Robert Rodriguez was offered the chance to direct, but turned down the offer due to his commitment on The Faculty, despite liking Smith's script. Smith originally suggested Tim Burton to direct his script, and Burton signed on with a pay-or-play contract of $5 million. Warner Bros. set a theatrical release date in the summer of 1998, the 60th anniversary of the character's debut in Action Comics. Nicolas Cage, a comic book fan, signed on as Superman with a $20 million pay-or-play contract, believing he could "re-conceive the character." Peters felt Cage could "convince audiences he [Superman] came from outer space." Burton explained Cage's casting would be "the first time you would believe that nobody could recognize Clark Kent as Superman, he [Cage] could physically change his persona." Kevin Spacey was approached for the role of Lex Luthor, while Tim Allen claimed he was in talks for Brainiac, a role heavily considered for Jim Carrey. Courteney Cox was reported as a casting possibility for Lois Lane, while Smith confirmed Chris Rock was set for Jimmy Olsen. Michael Keaton confirmed his involvement, but when asked if he would be reprising his role as Batman from Burton's Batman films, he would only reply, "Not exactly." Industrial Light & Magic was set for work on special effects.

Filming was originally set to begin in early 1998. In June 1997, Superman Lives entered pre-production, with an art department employed under production designer Rick Heinrichs. Burton hired Wesley Strick to rewrite Smith's script. Smith was disappointed, stating, "The studio was happy with what I was doing. Then Tim Burton got involved, and when he signed his pay-or-play deal, he turned around and said he wanted to do his version of Superman. So who is Warner Bros. going back to? The guy who made Clerks, or the guy who made them half a billion dollars on Batman?"

Burton chose Pittsburgh, Pennsylvania as his primary filming location for Metropolis, while sound stages were reserved but start dates for filming were pushed back. A minor piece of the Krypton set was constructed but then destroyed, and Cage had even attended a costume fitting. The studio was also considering changing the title Superman Lives back to Superman Reborn. Deeming Wesley Strick's script too expensive, Warner Bros. enlisted the help of Dan Gilroy to rewrite it into something more economically feasible. Gilroy lowered the $190 million budget set by Strick's draft to $100 million. However, the studio was still less willing to fast track production, due to financial reasons with other film properties, having Gilroy turn in two drafts. Ultimately, Warner Bros. chose to put the film on hold in April 1998, and Burton left to direct Sleepy Hollow. At this point in production, $30 million was spent, with nothing to show for it. Burton, citing various differences with Peters and the studio, said, "I basically wasted a year. A year is a long time to be working with somebody that you don't really want to be working with."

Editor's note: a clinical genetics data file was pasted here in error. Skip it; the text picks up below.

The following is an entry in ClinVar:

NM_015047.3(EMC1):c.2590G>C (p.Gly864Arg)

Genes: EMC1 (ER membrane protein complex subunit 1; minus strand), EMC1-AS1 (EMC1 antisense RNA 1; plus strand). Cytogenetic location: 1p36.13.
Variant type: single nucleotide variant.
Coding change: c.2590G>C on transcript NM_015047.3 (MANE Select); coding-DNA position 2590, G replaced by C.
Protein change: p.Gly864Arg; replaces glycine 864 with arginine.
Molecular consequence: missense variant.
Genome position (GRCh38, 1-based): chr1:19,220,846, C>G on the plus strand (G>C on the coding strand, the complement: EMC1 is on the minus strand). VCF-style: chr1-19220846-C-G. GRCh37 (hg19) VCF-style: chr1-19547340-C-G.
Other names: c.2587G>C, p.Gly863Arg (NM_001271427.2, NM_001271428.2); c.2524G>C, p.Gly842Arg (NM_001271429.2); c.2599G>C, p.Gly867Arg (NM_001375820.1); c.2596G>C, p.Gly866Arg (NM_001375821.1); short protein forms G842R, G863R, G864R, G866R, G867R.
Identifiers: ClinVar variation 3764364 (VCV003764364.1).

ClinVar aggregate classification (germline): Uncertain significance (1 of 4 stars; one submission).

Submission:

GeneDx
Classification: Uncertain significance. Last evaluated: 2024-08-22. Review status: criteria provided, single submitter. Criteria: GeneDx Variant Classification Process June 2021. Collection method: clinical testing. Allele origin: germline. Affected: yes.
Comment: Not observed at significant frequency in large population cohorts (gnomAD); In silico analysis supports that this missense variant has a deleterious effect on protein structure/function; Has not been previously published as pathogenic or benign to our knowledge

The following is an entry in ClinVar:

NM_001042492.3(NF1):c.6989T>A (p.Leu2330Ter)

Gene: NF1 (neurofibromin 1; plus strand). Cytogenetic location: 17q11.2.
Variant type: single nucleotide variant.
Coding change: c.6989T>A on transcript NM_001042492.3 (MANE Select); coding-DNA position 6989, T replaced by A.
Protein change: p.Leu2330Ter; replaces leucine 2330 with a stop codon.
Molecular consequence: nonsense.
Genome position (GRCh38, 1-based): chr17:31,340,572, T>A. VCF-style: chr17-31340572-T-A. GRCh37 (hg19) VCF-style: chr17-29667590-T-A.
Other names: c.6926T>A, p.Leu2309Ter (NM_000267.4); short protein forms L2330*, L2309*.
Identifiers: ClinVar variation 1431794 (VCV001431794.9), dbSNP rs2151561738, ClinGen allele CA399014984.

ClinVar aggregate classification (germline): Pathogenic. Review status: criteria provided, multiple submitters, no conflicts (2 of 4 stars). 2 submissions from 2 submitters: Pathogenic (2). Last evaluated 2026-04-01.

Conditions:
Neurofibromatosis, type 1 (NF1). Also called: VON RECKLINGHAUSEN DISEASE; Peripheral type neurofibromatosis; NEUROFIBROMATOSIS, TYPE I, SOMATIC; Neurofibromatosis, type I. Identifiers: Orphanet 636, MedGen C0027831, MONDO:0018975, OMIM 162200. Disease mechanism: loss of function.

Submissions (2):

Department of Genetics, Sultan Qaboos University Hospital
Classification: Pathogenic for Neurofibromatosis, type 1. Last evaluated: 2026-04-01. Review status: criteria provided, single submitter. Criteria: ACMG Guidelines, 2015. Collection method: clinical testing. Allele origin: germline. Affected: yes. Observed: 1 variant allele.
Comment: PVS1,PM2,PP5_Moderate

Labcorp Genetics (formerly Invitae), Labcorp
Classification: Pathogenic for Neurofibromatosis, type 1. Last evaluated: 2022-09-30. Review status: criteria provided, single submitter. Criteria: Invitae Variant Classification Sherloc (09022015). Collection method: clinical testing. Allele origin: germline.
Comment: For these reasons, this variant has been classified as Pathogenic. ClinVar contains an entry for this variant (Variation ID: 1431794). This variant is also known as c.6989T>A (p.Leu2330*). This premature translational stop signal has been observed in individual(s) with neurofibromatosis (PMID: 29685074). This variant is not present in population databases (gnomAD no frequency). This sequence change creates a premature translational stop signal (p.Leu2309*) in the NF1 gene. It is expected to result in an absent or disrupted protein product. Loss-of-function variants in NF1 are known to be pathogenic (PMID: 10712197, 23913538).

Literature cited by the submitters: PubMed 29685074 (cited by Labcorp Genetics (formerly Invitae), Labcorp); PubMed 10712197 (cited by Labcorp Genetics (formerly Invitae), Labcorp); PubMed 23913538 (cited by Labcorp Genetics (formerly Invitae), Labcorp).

The trailer looks fascinating for anyone who's a Superman fan or just a fan of movies in general. I always find documentaries about the failed making of a film fascinating, like the excellent 2002 documentary Lost in La Mancha, about Terry Gilliam's doomed The Man Who Killed Don Quixote project.

What's interesting, other than the fact Superman Lives/Reborn looks like a total 90's superhero film, one dominated by marketing and toys, is the alien nature of Superman they wanted to explore, which has been done in recent incarnations of Superman, like Zack Snyder's awful Man of Steel. One of the weirder ideas they had was a new look regenerative suite for Superman. Which looked something like this:

It's clear the failed project took it's toll on everyone involved, especially Tim Burton, who seems reluctant to talk about it, and Kevin Smith, a huge comic book fan, who got the dream job of his life. What's ironic is now the people putting together this documentary on it's failure are themselves having trouble financing and finishing the documentary. Here's hoping that things work out for them, because based off the trailer I think a lot of comic book fans would be interested in seeing it.